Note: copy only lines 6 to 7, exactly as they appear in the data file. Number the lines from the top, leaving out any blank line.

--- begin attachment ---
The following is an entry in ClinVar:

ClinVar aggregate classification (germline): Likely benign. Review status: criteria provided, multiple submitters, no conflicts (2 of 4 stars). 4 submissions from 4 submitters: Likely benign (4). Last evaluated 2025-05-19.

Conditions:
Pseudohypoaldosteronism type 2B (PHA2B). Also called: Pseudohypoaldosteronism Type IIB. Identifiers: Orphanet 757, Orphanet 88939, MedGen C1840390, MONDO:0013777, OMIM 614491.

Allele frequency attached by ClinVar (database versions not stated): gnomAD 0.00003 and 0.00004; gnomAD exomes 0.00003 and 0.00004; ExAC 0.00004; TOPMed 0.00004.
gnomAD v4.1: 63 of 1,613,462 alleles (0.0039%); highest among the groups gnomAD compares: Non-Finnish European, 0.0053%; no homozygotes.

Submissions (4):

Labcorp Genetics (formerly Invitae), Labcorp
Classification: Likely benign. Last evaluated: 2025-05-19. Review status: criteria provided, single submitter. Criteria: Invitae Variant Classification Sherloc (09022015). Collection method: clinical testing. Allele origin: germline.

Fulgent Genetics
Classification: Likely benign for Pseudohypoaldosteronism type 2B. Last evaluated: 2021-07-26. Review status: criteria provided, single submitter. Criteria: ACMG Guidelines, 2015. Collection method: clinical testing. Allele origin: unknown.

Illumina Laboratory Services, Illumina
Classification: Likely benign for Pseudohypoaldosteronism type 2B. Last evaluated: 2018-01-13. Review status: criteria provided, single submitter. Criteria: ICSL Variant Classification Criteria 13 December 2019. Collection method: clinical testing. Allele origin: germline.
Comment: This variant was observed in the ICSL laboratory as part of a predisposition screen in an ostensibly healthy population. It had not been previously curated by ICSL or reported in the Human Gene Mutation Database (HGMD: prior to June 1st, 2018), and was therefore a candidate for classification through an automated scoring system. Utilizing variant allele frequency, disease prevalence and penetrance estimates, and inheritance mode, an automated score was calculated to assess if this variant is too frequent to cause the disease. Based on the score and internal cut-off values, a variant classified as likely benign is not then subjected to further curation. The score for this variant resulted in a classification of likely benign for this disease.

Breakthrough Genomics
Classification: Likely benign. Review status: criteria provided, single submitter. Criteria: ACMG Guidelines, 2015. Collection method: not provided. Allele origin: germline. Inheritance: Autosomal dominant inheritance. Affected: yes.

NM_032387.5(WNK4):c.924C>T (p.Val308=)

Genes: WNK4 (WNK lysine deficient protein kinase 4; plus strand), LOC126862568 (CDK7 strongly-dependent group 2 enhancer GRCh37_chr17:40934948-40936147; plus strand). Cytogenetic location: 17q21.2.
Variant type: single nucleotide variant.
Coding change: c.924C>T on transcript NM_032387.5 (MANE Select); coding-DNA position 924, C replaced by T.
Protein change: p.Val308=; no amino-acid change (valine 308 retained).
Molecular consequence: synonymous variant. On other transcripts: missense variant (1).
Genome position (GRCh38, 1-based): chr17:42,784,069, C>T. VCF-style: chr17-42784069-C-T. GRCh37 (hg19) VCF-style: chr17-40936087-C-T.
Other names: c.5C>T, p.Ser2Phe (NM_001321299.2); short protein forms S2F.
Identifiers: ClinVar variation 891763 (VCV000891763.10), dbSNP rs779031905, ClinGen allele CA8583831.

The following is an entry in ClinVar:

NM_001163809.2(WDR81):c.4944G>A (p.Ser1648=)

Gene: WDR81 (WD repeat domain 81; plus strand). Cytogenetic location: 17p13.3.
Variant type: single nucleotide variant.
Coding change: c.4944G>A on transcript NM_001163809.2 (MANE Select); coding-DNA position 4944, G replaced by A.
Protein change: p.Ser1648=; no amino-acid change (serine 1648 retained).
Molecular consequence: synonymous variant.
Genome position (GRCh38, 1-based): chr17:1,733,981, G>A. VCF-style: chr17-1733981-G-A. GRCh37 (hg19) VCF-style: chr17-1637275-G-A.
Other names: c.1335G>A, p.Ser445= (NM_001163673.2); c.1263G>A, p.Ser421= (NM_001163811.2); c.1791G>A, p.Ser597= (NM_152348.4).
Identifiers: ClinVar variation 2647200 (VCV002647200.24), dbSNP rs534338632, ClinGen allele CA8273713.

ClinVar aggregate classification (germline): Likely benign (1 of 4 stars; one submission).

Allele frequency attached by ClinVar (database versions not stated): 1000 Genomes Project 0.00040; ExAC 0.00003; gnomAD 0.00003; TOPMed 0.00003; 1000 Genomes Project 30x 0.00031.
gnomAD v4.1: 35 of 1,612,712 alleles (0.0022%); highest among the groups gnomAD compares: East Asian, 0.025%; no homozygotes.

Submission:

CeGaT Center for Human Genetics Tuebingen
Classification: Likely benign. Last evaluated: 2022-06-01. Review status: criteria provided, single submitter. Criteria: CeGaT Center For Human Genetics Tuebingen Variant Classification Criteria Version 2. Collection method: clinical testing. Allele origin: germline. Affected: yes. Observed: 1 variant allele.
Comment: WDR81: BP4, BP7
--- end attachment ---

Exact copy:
gnomAD v4.1: 63 of 1,613,462 alleles (0.0039%); highest among the groups gnomAD compares: Non-Finnish European, 0.0053%; no homozygotes.

Submissions (4):